What is the definition of trivia? This is the space age. The Information Age. Perhaps the End Times. Our world is one of transient facts, of truth that is stranger than fiction and fiction more gripping than the truth. Who draws the line between the knowledge of the many and the esoterica of the chosen, obsessed few? Maybe it is merely that we have a short memory, as the lessons learned by the fathers are forgotten by the sons, in every generation until the end of time.
Do you remember a show from our parents' era? It had something to do with a boy in a suit jacket, shorts, and tie. And a wristwatch. And the world's mightiest robot. If you don't remember Johnny Sokko, don't feel too depressed. It was a television show from Japan that, like so many of the live-action action programs from the other side of the Pacific, enjoyed a brief cult following in the U.S. and then fell out of favor. There were dark conspiracy, angst, derring-do, and those patented cheesy costumed actors that still haunt our collective image of Japanese entertainment. It was cool and it was outrageous and it was, for some people, even profound.
Maybe, if you like that sort of show, you like Hong Kong movies, too. All those hyper-martial arts, all the gunplay, all the magic and larger-than-life characters... Indeed, except for particulars of the cinematography, the two genres are not very far removed. To be sure, Hong Kong cinema's roots run much deeper than the sci-fi that forms the basis for Johnny. They stretch all the way back to the classics of Chinese literature, stories thousands of years old still regarded as some of the finest writings in history. Perhaps you've heard of Romance of the Three Kingdoms, or Heroes of the Marsh. The former has been studied as a metaphor for modern politics. The latter has been made into such things as the video game Suikoden. Look within the pages of these stories, and the volumes of flamboyant, high-powered characters may astound you, still "cool" after all this time.
There was a manga artist in Japan by the name of Yokoyama Mitsuteru who recognized this. His works were already established by the 70s, and a whole generation grew up with stories like Babel II, Mars, and his adaptations of Suikoden (more than 60 volumes worth) and other classic Chinese stories. Imagawa Yasuhiro, the director of Giant Robo, was one of those influenced by these tales, and his realization of the Giant Robo world is a synthesis of these classic characters with post-modern technology to produce a world that speaks to us through both the old and the new.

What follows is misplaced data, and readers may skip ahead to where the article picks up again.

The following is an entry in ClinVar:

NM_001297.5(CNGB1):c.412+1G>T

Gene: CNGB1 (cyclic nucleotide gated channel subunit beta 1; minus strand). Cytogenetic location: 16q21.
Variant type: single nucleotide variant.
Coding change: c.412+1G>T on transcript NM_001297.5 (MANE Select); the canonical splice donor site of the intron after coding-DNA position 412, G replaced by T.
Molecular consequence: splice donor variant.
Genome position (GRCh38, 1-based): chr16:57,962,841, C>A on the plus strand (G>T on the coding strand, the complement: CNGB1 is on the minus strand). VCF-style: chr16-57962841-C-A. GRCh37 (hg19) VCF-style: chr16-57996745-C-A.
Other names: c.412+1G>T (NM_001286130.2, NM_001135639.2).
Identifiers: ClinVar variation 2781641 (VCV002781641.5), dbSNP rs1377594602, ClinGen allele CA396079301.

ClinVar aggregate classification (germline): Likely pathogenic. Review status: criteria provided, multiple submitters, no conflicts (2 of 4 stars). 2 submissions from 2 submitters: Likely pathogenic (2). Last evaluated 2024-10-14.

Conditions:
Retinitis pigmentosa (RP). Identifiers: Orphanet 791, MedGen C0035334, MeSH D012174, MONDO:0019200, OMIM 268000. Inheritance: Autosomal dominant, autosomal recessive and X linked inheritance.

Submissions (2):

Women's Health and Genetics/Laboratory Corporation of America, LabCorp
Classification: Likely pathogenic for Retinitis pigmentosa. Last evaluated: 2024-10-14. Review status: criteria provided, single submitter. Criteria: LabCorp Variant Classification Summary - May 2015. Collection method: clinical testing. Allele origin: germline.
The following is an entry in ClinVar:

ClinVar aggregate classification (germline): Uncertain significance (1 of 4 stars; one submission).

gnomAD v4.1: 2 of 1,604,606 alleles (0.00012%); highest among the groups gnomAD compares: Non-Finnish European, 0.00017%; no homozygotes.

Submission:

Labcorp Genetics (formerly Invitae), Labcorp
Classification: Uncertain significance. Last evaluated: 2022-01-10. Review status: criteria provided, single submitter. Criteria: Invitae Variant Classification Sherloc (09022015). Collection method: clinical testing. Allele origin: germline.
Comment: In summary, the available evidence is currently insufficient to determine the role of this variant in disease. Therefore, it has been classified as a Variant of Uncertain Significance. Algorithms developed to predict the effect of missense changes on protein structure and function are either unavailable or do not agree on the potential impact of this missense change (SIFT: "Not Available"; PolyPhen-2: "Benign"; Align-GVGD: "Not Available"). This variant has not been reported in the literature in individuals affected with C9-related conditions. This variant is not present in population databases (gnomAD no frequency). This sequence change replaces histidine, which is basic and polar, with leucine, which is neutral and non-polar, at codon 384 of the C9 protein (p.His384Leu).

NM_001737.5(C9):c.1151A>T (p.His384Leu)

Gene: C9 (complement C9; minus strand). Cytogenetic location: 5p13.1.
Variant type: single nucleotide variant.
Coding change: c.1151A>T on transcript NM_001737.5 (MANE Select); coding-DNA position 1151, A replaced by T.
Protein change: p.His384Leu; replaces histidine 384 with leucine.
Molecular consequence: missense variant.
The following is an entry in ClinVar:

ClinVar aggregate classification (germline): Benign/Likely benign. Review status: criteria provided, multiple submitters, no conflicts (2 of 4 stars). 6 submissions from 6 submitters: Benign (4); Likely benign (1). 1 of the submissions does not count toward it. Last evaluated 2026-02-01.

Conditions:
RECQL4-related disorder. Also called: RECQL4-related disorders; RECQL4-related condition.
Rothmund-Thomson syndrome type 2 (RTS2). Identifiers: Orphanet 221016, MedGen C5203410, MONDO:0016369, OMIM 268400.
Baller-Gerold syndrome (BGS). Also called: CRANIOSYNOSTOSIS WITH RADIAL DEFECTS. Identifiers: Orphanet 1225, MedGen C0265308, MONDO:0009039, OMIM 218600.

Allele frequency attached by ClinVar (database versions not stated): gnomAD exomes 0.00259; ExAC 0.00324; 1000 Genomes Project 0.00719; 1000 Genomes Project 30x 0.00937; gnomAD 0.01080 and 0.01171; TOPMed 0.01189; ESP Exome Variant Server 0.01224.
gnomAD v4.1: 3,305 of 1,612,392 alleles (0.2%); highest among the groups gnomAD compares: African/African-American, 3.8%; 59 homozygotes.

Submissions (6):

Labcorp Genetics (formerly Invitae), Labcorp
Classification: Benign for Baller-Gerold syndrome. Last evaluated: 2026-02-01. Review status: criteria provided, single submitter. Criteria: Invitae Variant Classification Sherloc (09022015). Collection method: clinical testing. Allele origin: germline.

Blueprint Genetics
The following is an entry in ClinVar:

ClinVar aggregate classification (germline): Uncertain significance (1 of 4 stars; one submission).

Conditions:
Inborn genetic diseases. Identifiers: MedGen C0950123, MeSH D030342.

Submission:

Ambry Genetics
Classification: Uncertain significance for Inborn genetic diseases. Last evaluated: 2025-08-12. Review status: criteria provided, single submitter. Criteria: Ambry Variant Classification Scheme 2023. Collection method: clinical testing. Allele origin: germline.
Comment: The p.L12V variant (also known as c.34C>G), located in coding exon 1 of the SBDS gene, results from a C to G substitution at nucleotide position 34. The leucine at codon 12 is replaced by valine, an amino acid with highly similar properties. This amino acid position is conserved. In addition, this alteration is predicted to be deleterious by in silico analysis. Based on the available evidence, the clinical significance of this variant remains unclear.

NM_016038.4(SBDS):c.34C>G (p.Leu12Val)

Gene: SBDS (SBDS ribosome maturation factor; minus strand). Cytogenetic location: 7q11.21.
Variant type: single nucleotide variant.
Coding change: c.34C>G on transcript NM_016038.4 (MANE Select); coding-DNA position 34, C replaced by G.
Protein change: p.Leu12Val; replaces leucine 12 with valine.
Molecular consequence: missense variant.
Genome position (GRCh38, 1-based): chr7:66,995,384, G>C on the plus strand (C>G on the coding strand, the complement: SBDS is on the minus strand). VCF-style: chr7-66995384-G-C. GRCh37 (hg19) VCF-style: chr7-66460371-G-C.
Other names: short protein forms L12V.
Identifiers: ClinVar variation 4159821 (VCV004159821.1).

This bears repetition: Giant Robo is a meeting between the time-honored and the nascent. Many people's first reaction to Giant Robo is that the art is retro, the heroes and villains overly flamboyant, and the technology na´ve. But look more closely. The struggle between good and evil, between light and dark, is nothing unfamiliar. The super powers and super conspiracies speak to our appreciation of the fantastic and the sublime. Many of the characters are transplanted from their original literary setting and added to this tale set in the "impending future", but their striving and their integrity are unchanged, relevant now as they were originally. Those with some knowledge of the classics can even have fun trying to place which characters came from which sources. More about that will follow in future articles.
Giant Robo the Animation -- The Day the Earth Stood Still is the penultimate chapter in a very large story in the mind of Director Imagawa. As such, there is much in the way of backstory that will not be readily apparent. Those eager to find more information to this show can visit http://psy-s.cjas.org/~mneideng/trans/giantrobo/ to see my translations of the liner notes for the original Japanese LD releases. The most important thing to know about episode 1, and indeed the whole series, is this: Giant Robo is first and foremost a story about growing up. What experiences Kusama Daisaku, the erstwhile Johnny and controller of Giant Robo, has, and how they affect his growth, are the main focus of the series. Keep this in mind as you watch events unfold, and I think you will have a good shot at enjoying the series as much as I do.
By the way, Imagawa requisitioned a few guest animators from a certain well-known studio for the making of GR 1. Their names are Matsuo Akikazu, Maeda Mahiro, and Anno Hideaki, whose television series Nadia of the Mysterious Seas had just completed its first run in Japan.